Mos Def Live: The Review!
Mos Def arrived in the UK earlier this month to perform at a sell-out concert at London’s Hammersmith Apollo, alongside his companion, Talib Kweli. Ever the humanitarian, Mos did have time in his extensive touring schedule to perform an intimate set at XOYO in Shoreditch for a great cause...
The cause being the launch of Ben Sherman’s V.I.P (Very Important Plectrums), an online auction of plectrums signed and donated by various artists including The Streets, Duran Duran and much more. With Sailor Jerry on hand to supply drinks, the setup was perfect for a memorable evening.
The night was hosted by Fun Lovin' Criminals frontman, strong>Huey Morgan, with Tim Burgess spinning classic and contemporary hip-hop cuts for the night. With the drinks flowing and the venue getting really, really packed - there was an eager but relaxed mood inside. The main opening act was a five-piece band from Bath named, Kill It Kid, who were seemingly on top form with their lead male vocalist, Chris Turpin, belting out an amazing rendition of ‘Pray On Me’.
As the night began to pick up pace, word around the crowd was that members of De La Soul and Talib Kweli were inside, something never really confirmed away from chinese whispers but definitely captured the atmosphere that something unique and special was going down. The DJ managed to hold the crowd at bay for as long as possible, mixing up a very eclectic selection with the odd surprise to keep everyone on their toes.
With every 10 minutes that Mos Def failed to surface and the crowd became more and more restless, the “Mos Def, Mos Def…” chants rang out. Suddenly, without real introduction, ‘Black Dante’ himself leapt to the stage and began tearing through his five-album discography. The crowd were fully engaged in rapping or singing along to every word and would at times, allay and sit back to watch a true hip-hop showman in his element, with renditions of ‘Umi Says’ and ‘Six Days’, in particular. Making up for his late arrival, Mos was intent on putting on a show and was prepared to go on for as long as the crowd would let him.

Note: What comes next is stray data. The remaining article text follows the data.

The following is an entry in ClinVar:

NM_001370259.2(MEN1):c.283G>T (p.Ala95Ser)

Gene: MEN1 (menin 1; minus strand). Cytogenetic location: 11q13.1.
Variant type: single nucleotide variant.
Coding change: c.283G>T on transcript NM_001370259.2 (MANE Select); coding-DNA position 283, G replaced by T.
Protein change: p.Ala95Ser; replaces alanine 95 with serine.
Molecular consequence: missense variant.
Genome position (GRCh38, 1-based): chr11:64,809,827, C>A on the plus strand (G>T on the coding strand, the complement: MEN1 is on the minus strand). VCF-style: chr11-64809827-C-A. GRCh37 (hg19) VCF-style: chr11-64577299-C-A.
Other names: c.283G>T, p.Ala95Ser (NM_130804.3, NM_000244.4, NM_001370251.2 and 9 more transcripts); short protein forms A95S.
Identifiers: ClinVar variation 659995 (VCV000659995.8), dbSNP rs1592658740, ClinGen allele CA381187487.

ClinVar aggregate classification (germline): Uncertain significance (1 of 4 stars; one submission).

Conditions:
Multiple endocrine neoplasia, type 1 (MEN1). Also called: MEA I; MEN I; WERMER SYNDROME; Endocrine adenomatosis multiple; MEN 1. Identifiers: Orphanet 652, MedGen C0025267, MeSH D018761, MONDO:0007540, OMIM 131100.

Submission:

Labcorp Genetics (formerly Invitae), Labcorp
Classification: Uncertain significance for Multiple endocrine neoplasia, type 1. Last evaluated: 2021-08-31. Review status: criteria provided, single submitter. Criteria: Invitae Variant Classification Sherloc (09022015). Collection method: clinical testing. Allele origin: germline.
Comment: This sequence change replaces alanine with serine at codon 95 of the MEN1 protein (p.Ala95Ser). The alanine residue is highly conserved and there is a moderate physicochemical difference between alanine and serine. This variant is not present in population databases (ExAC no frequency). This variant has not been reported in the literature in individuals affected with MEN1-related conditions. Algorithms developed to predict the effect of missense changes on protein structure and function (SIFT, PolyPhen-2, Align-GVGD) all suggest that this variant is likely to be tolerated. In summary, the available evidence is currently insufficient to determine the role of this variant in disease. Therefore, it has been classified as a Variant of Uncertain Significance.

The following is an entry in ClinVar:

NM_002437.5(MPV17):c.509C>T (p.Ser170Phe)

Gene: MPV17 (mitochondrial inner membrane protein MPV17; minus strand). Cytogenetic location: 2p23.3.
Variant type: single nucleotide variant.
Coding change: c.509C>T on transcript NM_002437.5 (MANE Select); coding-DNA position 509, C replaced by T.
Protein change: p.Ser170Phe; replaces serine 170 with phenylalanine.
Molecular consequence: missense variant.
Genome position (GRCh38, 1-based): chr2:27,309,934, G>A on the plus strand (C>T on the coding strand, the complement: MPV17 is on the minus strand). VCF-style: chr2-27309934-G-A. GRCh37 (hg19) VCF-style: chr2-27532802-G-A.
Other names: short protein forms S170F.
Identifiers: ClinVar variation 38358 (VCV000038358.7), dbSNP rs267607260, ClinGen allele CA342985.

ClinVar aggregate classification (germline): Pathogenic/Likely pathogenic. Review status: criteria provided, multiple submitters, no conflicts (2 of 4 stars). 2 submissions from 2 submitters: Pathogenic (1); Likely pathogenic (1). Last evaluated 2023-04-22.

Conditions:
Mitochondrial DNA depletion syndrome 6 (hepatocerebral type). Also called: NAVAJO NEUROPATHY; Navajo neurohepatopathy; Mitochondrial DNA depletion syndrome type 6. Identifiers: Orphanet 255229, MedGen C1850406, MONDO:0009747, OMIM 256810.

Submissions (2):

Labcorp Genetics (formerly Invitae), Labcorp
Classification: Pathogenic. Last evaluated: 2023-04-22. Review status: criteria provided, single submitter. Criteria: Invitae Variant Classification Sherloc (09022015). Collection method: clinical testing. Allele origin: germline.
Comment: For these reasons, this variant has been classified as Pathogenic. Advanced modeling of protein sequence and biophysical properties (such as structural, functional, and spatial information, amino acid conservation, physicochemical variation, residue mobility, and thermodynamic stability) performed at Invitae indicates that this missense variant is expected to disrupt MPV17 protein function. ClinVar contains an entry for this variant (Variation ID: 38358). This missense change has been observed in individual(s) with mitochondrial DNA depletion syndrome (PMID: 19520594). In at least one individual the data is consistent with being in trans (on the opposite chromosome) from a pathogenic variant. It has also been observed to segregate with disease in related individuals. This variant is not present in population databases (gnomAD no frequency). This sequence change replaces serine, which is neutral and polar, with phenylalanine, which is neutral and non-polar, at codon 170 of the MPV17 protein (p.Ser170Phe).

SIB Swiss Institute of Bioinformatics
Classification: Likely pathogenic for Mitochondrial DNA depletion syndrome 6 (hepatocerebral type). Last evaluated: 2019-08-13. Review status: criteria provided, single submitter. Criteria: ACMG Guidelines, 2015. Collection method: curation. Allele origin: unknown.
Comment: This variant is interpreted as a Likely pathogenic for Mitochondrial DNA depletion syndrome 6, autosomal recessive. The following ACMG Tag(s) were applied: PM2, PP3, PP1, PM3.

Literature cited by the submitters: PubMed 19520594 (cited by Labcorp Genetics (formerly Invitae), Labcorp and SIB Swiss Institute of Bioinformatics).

The encore piece was the sonically epic Ski-Beatz produced ‘Cream Of The Planet’, in which Mos declares: “It was all a dream and now it’s a surrounding view,” which brought the realisation of the rarity in which it is to witness a true master of his art, in his late thirties and almost twenty years in the game, enjoying himself as if it was his first show. As the crowds poured, the smiles and looks of contentment could easily be seen, in part thanks to the copious amounts of rum served all night (thank you, Sailor Jerry).
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Words: Tobi Oke (@TeflonTobz)